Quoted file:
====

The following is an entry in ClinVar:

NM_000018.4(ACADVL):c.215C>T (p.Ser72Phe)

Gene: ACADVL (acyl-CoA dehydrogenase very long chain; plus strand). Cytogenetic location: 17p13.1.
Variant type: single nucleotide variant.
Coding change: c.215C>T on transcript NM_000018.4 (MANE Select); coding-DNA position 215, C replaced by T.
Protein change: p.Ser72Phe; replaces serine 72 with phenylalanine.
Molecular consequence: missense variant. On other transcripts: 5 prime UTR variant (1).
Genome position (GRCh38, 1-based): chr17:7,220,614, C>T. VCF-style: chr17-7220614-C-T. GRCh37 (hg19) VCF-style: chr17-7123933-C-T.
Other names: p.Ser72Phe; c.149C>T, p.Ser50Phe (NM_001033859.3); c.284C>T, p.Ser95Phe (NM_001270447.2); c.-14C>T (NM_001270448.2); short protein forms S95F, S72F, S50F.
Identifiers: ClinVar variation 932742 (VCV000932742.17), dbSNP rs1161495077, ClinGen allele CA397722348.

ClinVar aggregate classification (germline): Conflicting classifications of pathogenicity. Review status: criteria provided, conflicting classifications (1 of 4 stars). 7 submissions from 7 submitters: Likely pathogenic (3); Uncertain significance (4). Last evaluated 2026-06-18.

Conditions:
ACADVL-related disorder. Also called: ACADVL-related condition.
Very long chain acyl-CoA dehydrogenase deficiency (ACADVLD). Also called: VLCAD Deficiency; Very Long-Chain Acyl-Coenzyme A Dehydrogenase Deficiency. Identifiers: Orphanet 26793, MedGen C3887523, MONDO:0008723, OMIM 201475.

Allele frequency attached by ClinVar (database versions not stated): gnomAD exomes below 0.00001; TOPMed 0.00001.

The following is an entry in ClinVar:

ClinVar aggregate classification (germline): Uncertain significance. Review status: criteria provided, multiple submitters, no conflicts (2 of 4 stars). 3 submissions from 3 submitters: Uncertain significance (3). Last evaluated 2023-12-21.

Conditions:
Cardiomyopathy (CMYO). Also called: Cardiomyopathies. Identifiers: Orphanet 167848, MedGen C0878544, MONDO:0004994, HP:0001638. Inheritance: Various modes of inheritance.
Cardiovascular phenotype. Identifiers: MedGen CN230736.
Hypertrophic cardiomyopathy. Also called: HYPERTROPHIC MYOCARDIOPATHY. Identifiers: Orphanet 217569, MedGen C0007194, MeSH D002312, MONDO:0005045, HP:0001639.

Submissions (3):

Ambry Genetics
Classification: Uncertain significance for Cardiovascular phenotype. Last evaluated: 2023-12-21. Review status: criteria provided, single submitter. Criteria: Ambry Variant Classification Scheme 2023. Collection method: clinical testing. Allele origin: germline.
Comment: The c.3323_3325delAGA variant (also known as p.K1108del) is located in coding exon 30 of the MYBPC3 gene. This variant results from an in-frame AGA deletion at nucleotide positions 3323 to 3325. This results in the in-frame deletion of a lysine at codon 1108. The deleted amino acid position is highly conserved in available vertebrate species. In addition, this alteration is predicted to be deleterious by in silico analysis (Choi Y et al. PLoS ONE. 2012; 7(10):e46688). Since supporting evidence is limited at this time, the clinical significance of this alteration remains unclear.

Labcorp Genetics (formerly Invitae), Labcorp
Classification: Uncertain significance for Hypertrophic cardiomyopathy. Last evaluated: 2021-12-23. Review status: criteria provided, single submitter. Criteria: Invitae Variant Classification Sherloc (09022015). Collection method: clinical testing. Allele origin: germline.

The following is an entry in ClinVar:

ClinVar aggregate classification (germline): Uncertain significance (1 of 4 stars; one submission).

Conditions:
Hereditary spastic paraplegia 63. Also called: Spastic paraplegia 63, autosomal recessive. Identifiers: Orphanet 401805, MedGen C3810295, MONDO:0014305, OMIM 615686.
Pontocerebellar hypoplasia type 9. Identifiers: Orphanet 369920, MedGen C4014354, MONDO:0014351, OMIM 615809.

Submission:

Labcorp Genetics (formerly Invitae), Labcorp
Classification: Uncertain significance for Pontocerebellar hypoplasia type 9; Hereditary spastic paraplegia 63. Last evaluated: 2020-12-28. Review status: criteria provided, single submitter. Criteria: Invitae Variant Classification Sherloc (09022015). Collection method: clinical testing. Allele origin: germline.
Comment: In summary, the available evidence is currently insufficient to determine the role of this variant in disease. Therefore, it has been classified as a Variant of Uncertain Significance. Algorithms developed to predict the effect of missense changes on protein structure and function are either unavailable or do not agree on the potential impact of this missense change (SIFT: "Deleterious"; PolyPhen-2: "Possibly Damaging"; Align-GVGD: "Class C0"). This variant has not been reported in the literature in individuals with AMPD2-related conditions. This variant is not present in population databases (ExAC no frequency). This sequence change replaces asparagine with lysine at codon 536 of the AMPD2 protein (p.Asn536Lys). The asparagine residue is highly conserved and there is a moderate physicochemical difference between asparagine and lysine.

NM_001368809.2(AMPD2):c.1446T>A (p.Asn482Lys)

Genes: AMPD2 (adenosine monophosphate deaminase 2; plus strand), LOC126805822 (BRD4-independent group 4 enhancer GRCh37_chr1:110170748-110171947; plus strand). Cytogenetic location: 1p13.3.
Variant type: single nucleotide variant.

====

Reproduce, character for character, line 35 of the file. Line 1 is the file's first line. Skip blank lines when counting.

Classification: Uncertain significance for Pontocerebellar hypoplasia type 9; Hereditary spastic paraplegia 63. Last evaluated: 2020-12-28. Review status: criteria provided, single submitter. Criteria: Invitae Variant Classification Sherloc (09022015). Collection method: clinical testing. Allele origin: germline.